‘Spa­malot’ a sat­is­fy­ingly fun romp

Tongue-in-cheek com­edy re­tains many of the movie’s scenes.

Palm Beach Daily News - - TODAY - By JAN SJOSTROM

If you like your com­edy ir­rev­er­ent and un­abashedly silly, Monty Python’s Spa­malot is the show for you. Of course, it helps if you’re a fan of Monty Python, the trail-blaz­ing, oh-so-Bri­tish com­edy troupe of the late 1960s and early 1970s tele­vi­sion se­ries and later movies.

MNM Pro­duc­tions’ joy­ous pro­duc­tion opened the com­pany’s sea­son Thurs­day at the Kravis Cen­ter’s Rinker Play­house.

The mu­si­cal, which fea­tures a book and lyrics by Python Eric Idle, as well as mu­sic by Idle and John Du Prez, is based on the 1975 movie Monty Python and the Holy Grail.

It re­tains most of the movie’s best scenes, as well as the labyrinthine and witty ver­bal gym­nas­tics for which the Pythons were fa­mous. De­vi­a­tions in­clude a Lady of the Lake and her Laker Girls, a mis­sion to mount a Broad­way mu­si­cal, a dif- fer­ent end­ing and spoofs of fa­mous mu­si­cals.

Zest­fully di­rected and chore­ographed by Kim­berly Dawn Smith, with a seven-piece band led by mu­si­cal di­rec­tor Paul Reekie, the pro­duc­tion largely over­comes its bud­get and space lim­i­ta­tions. It even fea­tures a few big-tap num­bers, such as the para­sol-twirling Al­ways Look on the Bright Side of Life.

John­barry Green’s King Arthur leads a band of ec­cen­tric knights who are just as clue­less as he is. The most watch­able is Sahid Pabon’s cow­ardly Sir Robin, who’s re­vealed as a closet mu­si­cal theater per­former when the mis­sion turns to Broad­way.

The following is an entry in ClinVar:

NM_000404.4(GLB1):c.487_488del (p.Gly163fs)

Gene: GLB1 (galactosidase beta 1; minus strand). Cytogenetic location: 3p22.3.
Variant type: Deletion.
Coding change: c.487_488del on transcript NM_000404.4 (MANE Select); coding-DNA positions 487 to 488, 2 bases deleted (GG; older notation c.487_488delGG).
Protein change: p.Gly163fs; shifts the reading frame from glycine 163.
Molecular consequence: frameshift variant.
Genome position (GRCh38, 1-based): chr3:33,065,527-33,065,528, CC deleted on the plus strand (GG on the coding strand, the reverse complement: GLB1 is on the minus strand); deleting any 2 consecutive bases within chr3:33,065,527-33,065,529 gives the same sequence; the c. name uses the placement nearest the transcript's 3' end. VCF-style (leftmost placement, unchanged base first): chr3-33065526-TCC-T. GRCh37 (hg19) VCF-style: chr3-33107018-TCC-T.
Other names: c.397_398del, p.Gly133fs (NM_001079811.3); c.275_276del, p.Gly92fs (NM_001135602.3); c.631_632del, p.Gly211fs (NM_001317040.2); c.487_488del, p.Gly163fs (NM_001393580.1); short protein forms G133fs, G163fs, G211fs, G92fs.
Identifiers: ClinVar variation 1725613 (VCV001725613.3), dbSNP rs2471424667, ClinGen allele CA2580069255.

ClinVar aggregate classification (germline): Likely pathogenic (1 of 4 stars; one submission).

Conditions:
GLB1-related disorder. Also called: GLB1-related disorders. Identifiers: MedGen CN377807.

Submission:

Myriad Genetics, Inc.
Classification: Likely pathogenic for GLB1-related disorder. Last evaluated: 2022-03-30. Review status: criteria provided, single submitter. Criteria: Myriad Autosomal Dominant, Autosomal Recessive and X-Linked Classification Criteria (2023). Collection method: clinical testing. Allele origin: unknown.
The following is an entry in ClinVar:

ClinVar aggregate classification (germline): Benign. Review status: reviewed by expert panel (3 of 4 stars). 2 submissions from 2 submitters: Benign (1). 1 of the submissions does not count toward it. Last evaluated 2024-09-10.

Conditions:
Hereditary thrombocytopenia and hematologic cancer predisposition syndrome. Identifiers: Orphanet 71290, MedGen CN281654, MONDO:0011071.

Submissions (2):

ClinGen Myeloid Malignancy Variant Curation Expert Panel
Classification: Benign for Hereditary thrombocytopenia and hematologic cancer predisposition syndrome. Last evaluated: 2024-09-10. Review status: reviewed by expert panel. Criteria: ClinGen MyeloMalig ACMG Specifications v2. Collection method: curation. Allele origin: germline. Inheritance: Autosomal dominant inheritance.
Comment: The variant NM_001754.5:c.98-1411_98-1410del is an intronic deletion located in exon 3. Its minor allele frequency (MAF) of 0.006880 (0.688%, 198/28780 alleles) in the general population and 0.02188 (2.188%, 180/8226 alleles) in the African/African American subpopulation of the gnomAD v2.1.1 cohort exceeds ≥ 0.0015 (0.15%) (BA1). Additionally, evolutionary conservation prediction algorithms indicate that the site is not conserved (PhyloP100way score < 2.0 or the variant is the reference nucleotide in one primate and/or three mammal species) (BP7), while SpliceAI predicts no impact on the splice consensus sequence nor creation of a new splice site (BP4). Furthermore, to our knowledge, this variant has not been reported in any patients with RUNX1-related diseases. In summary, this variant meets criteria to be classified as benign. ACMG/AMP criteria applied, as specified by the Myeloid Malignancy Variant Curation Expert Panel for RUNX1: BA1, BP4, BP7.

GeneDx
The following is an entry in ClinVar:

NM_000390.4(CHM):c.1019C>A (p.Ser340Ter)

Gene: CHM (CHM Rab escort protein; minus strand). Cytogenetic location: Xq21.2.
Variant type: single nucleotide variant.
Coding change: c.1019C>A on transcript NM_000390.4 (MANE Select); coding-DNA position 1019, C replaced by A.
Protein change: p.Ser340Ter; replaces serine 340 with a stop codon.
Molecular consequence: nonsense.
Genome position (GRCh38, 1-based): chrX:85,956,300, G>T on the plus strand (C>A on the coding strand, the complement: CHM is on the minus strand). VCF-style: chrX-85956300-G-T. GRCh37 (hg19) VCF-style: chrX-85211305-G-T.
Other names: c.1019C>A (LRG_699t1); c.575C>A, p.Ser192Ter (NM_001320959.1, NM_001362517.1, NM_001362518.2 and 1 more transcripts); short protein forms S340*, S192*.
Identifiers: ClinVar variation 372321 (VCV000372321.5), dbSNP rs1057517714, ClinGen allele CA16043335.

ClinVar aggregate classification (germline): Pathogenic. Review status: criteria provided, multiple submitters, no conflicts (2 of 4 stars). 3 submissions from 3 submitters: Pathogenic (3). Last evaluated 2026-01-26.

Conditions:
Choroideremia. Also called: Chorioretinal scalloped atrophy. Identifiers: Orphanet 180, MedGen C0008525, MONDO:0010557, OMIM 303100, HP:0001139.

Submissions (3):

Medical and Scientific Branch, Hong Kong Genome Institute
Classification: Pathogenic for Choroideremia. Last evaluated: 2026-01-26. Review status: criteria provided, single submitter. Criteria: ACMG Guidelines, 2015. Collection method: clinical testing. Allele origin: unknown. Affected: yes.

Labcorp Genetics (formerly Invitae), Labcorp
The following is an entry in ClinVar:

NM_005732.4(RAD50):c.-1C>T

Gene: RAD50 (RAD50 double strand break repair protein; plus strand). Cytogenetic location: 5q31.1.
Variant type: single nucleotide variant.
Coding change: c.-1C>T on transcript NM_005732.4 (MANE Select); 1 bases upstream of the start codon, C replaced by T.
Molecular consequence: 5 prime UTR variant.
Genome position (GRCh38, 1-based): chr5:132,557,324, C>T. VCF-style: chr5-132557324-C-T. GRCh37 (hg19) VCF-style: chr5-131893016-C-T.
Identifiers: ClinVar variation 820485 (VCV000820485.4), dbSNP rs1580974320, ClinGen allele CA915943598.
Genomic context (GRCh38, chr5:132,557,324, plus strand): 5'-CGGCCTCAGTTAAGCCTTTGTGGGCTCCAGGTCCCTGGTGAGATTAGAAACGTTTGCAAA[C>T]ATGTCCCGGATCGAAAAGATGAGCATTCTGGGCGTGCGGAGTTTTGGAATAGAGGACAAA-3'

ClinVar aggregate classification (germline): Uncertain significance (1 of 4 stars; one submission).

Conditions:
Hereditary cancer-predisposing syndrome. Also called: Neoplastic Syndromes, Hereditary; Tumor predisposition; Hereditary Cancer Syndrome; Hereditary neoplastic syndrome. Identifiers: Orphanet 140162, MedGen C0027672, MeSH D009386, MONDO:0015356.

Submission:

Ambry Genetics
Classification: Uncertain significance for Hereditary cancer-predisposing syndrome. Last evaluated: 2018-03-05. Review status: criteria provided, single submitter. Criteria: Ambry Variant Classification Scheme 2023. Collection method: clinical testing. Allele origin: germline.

As the Lady of the Lake, Laura Ho­dos par­o­dies show­biz di­vas with over­the-top vo­cal fire­works. When her scant­ily clad Laker Girls bounce onto the stage, the show be­comes even more delectably ridicu­lous.

Most per­form­ers play mul­ti­ple roles, but none bet­ter than Michael Scott Ross, who’s laugh-out­loud funny as the His­to­rian, Not Dead Fred, a Taunter, a Min­strel and the ef­fem­i­nate Prince Her­bert. Pierre Tan­nous’ mul­ti­ple roles in­clude the out­ra­geous slat­tern Mrs. Gala­had.

Oc­ca­sion­ally, a prop or cos­tume will look cheesy, such as the anti-cli­mac­tic dis­mem­ber­ing of the Black Knight. The cas­tle-wall set, with its mul­ti­ple doors and sec­ond level, is sur­pris­ingly ver­sa­tile.

Now and then, a per­former will over­act. Joshua McKin­ney’s sneer­ing French taunter is amus­ing, un­til you re­al­ize most of his gibes are un­in­tel­li­gi­ble.

As the Lady of the Lake might say, MNM Pro­duc­tions has cap­tured its Holy Grail with this sat­is­fy­ingly tongue-incheek romp.

Photo by Ge­orge Went­zler

Monty Python’s “Spa­malot” fea­tures John­barry Greene, right, as King Arthur, and Mike Westrich as the Black Knight. The show will be at the Kravis Cen­ter through June 4.

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